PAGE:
16S rRNA amplicon sequencing identifies microbiota associated with oral cancer, human papilloma virus infection and surgical treatment
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Rafael Guerrero-Preston1,2, Filipa Godoy-Vitorino3, Anne Jedlicka4, Arnold Rodríguez-Hilario3, Herminio González3, Jessica Bondy1, Fahcina Lawson1, Oluwasina Folawiyo1, Christina Michailidi1, Amanda Dziedzic4, Rajagowthamee Thangavel5, Tal Hadar1, Maartje G. Noordhuis1,6, William Westra7, Wayne Koch1, David Sidransky1
1Department of Otolaryngology and Head and Neck Surgery, Johns Hopkins University School of Medicine, Baltimore, Maryland, USA
2Department of Obstetrics and Gynecology, University of Puerto Rico School of Medicine, San Juan, Puerto Rico
3Natural Sciences Department, Microbial Ecology and Genomics Laboratory, Inter American University of Puerto Rico, Metropolitan Campus, San Juan, Puerto Rico
4Department of Molecular Microbiology and Immunology, Johns Hopkins University School of Public Health, Baltimore, Maryland, USA
5Department of Microbiology, Icahn School of Medicine at Mount Sinai, New York, New York, USA
6Department of Otorhinolaryngology-Head and Neck Surgery, University of Groningen, University Medical Center, Groningen, The Netherlands
7Department of Pathology-Surgical Pathology, Johns Hopkins University School of Medicine, Baltimore, Maryland, USA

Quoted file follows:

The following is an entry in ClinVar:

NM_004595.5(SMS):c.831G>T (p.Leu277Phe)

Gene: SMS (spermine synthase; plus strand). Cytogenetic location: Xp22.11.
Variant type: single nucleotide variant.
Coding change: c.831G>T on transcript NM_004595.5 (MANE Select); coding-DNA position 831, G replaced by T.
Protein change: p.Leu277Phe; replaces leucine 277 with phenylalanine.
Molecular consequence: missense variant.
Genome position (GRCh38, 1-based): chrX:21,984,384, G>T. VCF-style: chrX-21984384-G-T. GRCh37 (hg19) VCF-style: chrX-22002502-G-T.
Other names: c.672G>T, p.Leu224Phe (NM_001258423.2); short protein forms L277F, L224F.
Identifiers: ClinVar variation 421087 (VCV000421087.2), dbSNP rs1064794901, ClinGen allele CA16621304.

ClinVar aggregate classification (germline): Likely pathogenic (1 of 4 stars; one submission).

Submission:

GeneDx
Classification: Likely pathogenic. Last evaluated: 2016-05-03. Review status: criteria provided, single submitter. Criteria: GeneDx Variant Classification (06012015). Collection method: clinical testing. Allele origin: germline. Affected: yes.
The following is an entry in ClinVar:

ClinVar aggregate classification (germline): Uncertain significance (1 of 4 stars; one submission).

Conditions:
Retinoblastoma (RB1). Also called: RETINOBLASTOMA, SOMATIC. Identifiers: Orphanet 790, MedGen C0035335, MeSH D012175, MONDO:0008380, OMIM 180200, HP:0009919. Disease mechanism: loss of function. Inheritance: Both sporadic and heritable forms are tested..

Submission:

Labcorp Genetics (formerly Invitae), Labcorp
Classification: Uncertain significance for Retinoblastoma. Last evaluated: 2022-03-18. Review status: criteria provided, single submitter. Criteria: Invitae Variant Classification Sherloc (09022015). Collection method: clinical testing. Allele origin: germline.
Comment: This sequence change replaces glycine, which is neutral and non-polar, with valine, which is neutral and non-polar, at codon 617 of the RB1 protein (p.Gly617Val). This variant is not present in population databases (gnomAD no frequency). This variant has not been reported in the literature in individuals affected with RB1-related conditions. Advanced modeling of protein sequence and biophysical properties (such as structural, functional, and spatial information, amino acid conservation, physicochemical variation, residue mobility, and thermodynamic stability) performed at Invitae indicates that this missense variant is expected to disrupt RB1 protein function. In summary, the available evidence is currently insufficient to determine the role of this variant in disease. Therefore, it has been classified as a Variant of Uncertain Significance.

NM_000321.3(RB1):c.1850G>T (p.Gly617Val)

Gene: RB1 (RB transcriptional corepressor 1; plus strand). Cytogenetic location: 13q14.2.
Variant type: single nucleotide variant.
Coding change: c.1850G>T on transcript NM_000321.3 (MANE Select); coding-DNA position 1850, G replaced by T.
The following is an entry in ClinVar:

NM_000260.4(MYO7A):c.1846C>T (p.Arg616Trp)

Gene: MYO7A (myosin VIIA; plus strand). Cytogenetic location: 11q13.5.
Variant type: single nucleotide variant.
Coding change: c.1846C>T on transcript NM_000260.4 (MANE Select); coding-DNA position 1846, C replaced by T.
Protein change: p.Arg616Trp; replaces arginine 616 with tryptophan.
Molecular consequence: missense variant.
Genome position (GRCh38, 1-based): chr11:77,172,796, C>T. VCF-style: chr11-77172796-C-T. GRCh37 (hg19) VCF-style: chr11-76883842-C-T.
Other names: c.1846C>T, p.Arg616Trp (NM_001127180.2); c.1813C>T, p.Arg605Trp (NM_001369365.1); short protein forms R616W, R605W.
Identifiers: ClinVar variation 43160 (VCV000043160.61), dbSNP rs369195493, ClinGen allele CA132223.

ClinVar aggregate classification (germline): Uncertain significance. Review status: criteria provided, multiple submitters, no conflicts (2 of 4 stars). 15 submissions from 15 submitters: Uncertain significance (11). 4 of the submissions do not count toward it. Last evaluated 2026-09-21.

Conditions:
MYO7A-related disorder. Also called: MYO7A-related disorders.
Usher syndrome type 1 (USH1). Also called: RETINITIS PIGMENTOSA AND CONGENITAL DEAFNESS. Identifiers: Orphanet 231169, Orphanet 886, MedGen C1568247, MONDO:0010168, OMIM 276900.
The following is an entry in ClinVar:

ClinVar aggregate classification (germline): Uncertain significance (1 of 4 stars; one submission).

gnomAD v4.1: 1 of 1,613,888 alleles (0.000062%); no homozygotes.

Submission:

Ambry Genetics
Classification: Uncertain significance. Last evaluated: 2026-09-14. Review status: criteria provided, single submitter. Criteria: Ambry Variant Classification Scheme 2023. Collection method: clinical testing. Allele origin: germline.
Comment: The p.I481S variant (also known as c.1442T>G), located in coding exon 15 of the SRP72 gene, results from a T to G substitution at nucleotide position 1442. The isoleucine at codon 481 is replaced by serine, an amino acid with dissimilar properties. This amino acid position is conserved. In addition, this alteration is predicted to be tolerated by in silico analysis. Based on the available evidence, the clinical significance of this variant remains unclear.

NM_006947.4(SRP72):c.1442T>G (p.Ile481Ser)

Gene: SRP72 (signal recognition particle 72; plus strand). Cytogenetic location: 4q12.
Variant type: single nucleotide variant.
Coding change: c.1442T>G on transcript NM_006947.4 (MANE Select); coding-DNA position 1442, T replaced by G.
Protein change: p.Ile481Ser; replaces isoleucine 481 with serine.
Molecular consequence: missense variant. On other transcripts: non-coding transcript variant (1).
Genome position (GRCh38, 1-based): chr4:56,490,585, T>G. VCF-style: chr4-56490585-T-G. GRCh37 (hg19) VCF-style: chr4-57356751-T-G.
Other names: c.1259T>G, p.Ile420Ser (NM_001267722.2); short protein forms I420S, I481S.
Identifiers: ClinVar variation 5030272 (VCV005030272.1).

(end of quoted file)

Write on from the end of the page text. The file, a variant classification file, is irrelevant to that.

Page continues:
Rafael Guerrero-Preston, email: [email protected]
David Sidransky, email: [email protected]
Keywords: microbiome, 16s rRNA, oral cancer, oropharyngeal cancer, human papilloma virus (HPV)
Received: February 23, 2016 Accepted: May 16, 2016 Published: May 30, 2016
Systemic inflammatory events and localized disease, mediated by the microbiome, may be measured in saliva as head and neck squamous cell carcinoma (HNSCC) diagnostic and prognostic biomonitors. We used a 16S rRNA V3-V5 marker gene approach to compare the saliva microbiome in DNA isolated from Oropharyngeal (OPSCC), Oral Cavity Squamous Cell Carcinoma (OCSCC) patients and normal epithelium controls, to characterize the HNSCC saliva microbiota and examine their abundance before and after surgical resection.
The analyses identified a predominance of Firmicutes, Proteobacteria and Bacteroidetes, with less frequent presence of Actinobacteria and Fusobacteria before surgery. At lower taxonomic levels, the most abundant genera were Streptococcus, Prevotella, Haemophilus, Lactobacillus and Veillonella, with lower numbers of Citrobacter and Neisseraceae genus Kingella. HNSCC patients had a significant loss in richness and diversity of microbiota species (p<0.05) compared to the controls. Overall, the Operational Taxonomic Units network shows that the relative abundance of OTU’s within genus Streptococcus, Dialister, and Veillonella can be used to discriminate tumor from control samples (p<0.05). Tumor samples lost Neisseria, Aggregatibacter (Proteobacteria), Haemophillus (Firmicutes) and Leptotrichia (Fusobacteria). Paired taxa within family Enterobacteriaceae, together with genus Oribacterium, distinguish OCSCC samples from OPSCC and normal samples (p<0.05). Similarly, only HPV positive samples have an abundance of genus Gemellaceae and Leuconostoc (p<0.05). Longitudinal analyses of samples taken before and after surgery, revealed a reduction in the alpha diversity measure after surgery, together with an increase of this measure in patients that recurred (p<0.05). These results suggest that microbiota may be used as HNSCC diagnostic and prognostic biomonitors.
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